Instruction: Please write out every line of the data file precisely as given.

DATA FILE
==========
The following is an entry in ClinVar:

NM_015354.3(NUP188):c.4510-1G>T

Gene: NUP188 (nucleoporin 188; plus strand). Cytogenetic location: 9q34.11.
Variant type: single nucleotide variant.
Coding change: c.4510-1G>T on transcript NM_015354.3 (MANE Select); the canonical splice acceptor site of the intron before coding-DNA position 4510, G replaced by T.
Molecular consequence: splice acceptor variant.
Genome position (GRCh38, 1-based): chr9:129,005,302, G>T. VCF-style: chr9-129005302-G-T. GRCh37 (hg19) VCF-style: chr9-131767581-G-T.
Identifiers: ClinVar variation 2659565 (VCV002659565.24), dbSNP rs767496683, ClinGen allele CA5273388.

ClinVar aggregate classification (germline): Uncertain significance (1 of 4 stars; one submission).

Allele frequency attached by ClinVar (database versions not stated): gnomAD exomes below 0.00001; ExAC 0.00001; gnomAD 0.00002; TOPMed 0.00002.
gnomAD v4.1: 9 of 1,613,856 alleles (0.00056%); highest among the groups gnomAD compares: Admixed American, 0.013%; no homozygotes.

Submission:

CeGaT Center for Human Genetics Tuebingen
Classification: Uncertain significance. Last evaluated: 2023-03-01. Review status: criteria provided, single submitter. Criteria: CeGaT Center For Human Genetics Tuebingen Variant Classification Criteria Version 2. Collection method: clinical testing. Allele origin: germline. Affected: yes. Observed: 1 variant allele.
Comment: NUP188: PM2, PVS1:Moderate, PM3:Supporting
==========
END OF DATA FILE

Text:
The following is an entry in ClinVar:

NM_015354.3(NUP188):c.4510-1G>T

Gene: NUP188 (nucleoporin 188; plus strand). Cytogenetic location: 9q34.11.
Variant type: single nucleotide variant.
Coding change: c.4510-1G>T on transcript NM_015354.3 (MANE Select); the canonical splice acceptor site of the intron before coding-DNA position 4510, G replaced by T.
Molecular consequence: splice acceptor variant.
Genome position (GRCh38, 1-based): chr9:129,005,302, G>T. VCF-style: chr9-129005302-G-T. GRCh37 (hg19) VCF-style: chr9-131767581-G-T.
Identifiers: ClinVar variation 2659565 (VCV002659565.24), dbSNP rs767496683, ClinGen allele CA5273388.

ClinVar aggregate classification (germline): Uncertain significance (1 of 4 stars; one submission).

Allele frequency attached by ClinVar (database versions not stated): gnomAD exomes below 0.00001; ExAC 0.00001; gnomAD 0.00002; TOPMed 0.00002.
gnomAD v4.1: 9 of 1,613,856 alleles (0.00056%); highest among the groups gnomAD compares: Admixed American, 0.013%; no homozygotes.

Submission:

CeGaT Center for Human Genetics Tuebingen
Classification: Uncertain significance. Last evaluated: 2023-03-01. Review status: criteria provided, single submitter. Criteria: CeGaT Center For Human Genetics Tuebingen Variant Classification Criteria Version 2. Collection method: clinical testing. Allele origin: germline. Affected: yes. Observed: 1 variant allele.
Comment: NUP188: PM2, PVS1:Moderate, PM3:Supporting